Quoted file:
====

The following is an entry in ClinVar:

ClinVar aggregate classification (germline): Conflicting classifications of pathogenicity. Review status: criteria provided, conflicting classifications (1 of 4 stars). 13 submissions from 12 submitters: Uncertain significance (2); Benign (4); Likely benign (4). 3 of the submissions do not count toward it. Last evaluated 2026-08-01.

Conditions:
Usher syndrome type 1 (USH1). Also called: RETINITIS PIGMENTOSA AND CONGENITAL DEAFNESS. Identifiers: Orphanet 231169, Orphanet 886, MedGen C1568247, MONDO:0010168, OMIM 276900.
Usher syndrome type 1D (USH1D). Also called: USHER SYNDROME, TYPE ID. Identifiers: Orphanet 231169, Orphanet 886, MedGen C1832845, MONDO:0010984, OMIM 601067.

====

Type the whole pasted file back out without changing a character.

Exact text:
The following is an entry in ClinVar:

ClinVar aggregate classification (germline): Conflicting classifications of pathogenicity. Review status: criteria provided, conflicting classifications (1 of 4 stars). 13 submissions from 12 submitters: Uncertain significance (2); Benign (4); Likely benign (4). 3 of the submissions do not count toward it. Last evaluated 2026-08-01.

Conditions:
Usher syndrome type 1 (USH1). Also called: RETINITIS PIGMENTOSA AND CONGENITAL DEAFNESS. Identifiers: Orphanet 231169, Orphanet 886, MedGen C1568247, MONDO:0010168, OMIM 276900.
Usher syndrome type 1D (USH1D). Also called: USHER SYNDROME, TYPE ID. Identifiers: Orphanet 231169, Orphanet 886, MedGen C1832845, MONDO:0010984, OMIM 601067.